NEET ‘Believers’ & Graffiti Spiritualities

Gaza wall not freedom

Is popular culture empty ‘lift music’ or bubble gum pop intended to keep us whistling on the way to work as Theodor Adorno might have argued or might it, as Antonio Gramsci insists, be the possible site of liberative struggle against oppression?

Arising from my own research working alongside unemployed young men on a large urban housing estate this is something I have thought a lot about recently.

Have a read of the paper I gave at the University of Manchester entitled ‘Social Exclusion & Graffiti Spirituality and let me know what you think. Perhaps also have a ponder about what implications this way of thinking about theology might have for faith groups, theologians and those involved in education….


Social Exclusion and Urban Youth Spiritualities

Here is a brief interview I gave just over a year ago about my two year ethnographic project working alongside unemployed young men on a large Birmingham housing estate – graffiti arts meets and challenges social exclusion and provides a new mode of theological discourse for young men who have no time at all for organised religion.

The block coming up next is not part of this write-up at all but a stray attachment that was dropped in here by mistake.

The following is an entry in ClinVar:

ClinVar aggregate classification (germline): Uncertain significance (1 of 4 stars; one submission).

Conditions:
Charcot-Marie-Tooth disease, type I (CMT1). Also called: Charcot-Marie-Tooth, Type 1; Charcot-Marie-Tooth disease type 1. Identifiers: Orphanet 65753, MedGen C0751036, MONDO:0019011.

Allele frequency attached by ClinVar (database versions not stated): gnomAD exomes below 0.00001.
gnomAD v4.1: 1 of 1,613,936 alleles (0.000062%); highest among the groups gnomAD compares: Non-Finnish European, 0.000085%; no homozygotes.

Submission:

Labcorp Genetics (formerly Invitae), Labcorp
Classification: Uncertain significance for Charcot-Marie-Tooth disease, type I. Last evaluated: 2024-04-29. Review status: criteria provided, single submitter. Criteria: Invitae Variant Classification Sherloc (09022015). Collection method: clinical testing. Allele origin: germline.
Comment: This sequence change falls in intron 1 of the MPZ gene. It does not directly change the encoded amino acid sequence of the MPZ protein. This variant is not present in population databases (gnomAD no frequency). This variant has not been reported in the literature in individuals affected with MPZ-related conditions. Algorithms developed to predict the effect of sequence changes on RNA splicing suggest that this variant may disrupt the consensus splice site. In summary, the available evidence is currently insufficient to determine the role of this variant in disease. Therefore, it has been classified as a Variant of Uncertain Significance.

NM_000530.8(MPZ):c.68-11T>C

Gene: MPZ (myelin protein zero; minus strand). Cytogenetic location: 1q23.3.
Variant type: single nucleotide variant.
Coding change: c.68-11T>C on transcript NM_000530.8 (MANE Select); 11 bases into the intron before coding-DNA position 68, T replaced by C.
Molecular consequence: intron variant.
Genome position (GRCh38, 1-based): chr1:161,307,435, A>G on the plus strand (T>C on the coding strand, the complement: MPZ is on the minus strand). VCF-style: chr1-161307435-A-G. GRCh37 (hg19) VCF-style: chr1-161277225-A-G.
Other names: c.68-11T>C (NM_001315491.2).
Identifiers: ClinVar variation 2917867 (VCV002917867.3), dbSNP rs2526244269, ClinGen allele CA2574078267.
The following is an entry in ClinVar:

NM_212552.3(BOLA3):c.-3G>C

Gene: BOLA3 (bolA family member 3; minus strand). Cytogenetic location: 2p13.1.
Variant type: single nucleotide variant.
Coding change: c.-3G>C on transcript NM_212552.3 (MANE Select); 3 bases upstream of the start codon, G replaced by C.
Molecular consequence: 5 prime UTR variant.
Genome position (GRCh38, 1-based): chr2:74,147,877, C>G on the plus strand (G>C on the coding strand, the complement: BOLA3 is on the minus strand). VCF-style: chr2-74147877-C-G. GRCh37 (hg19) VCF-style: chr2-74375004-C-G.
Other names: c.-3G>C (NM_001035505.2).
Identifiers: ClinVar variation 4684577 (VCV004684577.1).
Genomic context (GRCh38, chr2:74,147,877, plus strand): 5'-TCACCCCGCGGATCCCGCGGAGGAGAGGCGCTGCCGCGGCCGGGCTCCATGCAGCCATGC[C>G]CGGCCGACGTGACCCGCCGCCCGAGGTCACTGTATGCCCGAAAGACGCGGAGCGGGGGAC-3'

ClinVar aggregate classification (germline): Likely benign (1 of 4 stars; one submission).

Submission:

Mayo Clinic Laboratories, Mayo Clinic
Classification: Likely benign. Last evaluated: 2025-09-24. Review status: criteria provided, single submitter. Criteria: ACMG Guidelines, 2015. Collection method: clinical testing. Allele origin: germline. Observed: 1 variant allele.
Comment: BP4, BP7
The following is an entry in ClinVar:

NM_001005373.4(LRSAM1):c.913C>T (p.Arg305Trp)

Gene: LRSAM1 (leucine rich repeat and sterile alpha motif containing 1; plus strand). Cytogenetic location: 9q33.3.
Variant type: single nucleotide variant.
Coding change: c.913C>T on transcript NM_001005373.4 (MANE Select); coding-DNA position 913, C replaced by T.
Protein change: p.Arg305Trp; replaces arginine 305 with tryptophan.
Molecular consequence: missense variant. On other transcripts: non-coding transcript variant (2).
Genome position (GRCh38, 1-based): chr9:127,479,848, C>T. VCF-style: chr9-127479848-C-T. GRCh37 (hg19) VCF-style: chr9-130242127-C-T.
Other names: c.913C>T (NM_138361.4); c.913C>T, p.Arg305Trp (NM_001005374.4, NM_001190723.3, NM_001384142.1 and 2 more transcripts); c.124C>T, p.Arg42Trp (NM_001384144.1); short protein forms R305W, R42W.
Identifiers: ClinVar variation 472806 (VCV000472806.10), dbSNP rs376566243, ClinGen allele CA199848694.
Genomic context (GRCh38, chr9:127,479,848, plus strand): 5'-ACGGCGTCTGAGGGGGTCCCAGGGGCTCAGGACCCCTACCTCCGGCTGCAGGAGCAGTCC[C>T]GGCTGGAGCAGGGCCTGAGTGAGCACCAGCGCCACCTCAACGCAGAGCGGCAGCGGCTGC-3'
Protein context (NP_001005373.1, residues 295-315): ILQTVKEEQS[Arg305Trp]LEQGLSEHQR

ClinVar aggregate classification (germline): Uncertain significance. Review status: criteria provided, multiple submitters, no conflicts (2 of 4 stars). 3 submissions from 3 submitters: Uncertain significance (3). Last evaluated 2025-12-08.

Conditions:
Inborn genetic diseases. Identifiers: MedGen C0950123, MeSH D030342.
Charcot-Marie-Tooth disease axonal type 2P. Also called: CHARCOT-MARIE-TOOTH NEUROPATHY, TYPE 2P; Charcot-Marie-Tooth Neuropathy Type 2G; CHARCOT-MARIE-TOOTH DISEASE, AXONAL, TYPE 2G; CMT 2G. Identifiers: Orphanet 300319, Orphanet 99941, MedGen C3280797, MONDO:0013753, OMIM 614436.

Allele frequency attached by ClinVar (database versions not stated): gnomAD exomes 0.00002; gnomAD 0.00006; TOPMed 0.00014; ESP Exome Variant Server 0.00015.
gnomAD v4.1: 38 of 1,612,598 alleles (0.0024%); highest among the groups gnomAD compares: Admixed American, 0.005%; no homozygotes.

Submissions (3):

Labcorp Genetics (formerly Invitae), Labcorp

Urban Rituals

magnetism of city

Ritual is almost always connected automatically with religion but I wonder if, as Suzanne Moore of The Guardian newspaper in the UK is onto something when she suggests that all people need the solidity, the security and rhythm that ritual provides.

If she is then what kind of rituals characterize the life of the city? What rhythms provide structure and meaning in a fluid and ever changing city? Where do we find our fixed points?

The structured space we share in the city is the crucible within which we create meaning but where do we find the space to breathe and reflect? Where might we find the ‘city of spirit’ to which the urban theorist Leonie Sandercock refers in her 1998 book ‘Towards Cosmopolis’?

In family, in community, in politics, in work, at the football, the club, the office, the ‘Boxing Day Sales’, the neighborhood meeting?